Lisa Bass [00:29:43] Yeah. And it’s never done. So I guess maybe old Deb would have just liked to design it, get it done, bring everything in there, and then it be done. But new Deb is like, “Okay, no. I can swap things out.” I don’t know about you, but I do place holders a lot of time. So I’ll put things— maybe my not favorite print or something in a spot where I hope to maybe find some vintage oil painting or something, and then build it as I find those pieces.
Deb Foglia [00:30:09] Yeah, absolutely. There are a lot of areas in my house that I’m like, I know I have something in mind for it and I just haven’t found it yet. I mean, my dining room alone, I got this table off Facebook Marketplace like a year ago, and I have not found the perfect dining room chairs yet. And I’m just like, let it go. And I just don’t have chairs around the table. And I kind of like it because my dining room is a very awkward space and it’s like in the middle of the house, and so it almost feels like a hallway in a way. So that’s kind of cool. But I definitely— there are— I’ve been collecting these copper colanders—not colanders, bundt pans—and I want to do like a wall. It was inspired actually when we went to Disney in February and they had the Ratatouille ride, which is a French movie. And they had all this copper. And it just inspired me to want to do this copper bundt pans. And so I’ve been slowly collecting them and I like visualize it, but I just haven’t found enough yet to do it.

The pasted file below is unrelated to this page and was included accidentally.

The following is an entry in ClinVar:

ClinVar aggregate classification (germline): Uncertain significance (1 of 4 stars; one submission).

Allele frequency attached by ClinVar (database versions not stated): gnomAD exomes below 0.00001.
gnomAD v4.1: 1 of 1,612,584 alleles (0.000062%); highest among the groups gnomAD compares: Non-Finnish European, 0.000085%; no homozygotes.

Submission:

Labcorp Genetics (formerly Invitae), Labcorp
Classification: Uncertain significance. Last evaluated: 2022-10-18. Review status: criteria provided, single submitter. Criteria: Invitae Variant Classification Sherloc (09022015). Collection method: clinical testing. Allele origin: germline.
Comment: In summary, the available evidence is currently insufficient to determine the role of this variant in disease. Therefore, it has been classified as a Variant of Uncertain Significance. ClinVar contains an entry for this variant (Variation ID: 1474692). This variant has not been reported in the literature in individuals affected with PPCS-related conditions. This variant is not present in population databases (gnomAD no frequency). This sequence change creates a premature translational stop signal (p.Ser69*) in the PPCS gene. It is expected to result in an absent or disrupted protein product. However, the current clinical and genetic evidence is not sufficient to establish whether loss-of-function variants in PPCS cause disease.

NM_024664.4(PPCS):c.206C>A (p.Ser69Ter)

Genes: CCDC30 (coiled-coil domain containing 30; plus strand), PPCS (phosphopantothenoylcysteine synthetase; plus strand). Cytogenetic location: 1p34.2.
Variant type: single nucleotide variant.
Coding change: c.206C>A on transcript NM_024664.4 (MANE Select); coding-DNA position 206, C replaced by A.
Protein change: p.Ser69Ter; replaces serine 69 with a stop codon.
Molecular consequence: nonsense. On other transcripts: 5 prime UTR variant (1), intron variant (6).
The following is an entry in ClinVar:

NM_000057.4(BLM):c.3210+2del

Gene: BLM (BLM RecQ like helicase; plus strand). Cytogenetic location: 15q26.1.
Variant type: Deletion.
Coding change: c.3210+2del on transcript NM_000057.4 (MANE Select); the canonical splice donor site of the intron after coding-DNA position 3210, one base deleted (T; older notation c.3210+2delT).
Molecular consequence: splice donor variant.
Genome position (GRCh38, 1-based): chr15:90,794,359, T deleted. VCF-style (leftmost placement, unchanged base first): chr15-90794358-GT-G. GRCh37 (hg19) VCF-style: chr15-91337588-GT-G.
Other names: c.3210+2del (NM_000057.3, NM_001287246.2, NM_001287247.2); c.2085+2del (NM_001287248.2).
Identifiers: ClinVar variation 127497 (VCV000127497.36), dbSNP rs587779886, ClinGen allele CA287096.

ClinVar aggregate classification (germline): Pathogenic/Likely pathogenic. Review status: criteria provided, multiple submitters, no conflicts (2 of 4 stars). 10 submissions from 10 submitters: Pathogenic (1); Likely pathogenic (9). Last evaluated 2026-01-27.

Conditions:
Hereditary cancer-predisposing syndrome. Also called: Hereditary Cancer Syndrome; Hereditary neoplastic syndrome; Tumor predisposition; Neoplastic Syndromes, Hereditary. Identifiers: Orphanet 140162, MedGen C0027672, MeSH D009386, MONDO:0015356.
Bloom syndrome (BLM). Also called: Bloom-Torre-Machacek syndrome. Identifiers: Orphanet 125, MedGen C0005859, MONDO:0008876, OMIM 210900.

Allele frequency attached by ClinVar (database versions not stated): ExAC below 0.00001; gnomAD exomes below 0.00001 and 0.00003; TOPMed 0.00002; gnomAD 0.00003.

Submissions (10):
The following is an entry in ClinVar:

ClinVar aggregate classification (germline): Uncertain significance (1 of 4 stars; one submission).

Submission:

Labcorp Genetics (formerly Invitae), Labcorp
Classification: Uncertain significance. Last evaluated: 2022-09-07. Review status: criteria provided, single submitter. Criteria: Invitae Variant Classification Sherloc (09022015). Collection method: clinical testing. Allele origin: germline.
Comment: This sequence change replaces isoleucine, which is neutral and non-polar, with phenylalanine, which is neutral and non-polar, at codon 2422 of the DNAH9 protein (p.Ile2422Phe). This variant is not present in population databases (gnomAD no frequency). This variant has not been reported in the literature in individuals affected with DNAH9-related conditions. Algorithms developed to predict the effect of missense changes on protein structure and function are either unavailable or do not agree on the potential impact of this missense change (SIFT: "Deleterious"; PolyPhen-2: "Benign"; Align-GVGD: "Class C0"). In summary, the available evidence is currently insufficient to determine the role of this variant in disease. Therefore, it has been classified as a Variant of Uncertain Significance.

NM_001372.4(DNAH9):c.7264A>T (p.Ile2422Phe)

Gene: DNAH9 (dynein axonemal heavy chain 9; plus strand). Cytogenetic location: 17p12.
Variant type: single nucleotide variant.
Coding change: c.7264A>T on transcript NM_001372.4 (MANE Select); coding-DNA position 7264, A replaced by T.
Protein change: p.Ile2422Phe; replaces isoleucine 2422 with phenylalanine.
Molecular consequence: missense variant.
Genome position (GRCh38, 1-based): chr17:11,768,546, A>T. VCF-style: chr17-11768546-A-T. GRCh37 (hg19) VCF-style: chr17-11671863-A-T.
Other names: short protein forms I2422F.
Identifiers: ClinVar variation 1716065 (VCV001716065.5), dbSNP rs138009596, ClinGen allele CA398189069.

Lisa Bass [00:31:08] Yeah, being patient, but it’ll look amazing whenever you get there.
Deb Foglia [00:31:12] Yeah.
Lisa Bass [00:31:12] What are some of your go-to decorating secret weapons? So things that—whenever you have a spot that you’re not sure—that you always just fall back on.
Deb Foglia [00:31:23] Definitely flowers or stems. I think that that’s always a good— especially if you have a weird awkward height or corner, I think doing something like that— which is free, right? So especially if you could just trim some branches from the yard, I think that automatically elevates a space, too. Greenery just 100% always elevates a space. So I would say that’s definitely number one go-to.
[00:31:56] Okay, I’m going to give you a hint. You do really well with vintage prints and frames and art.
Deb Foglia [00:32:02] Yeah, so I feel like you asked me about vintage art last time I was on here, too, and so—
Lisa Bass [00:32:08] It’s been a while. They can hear it again.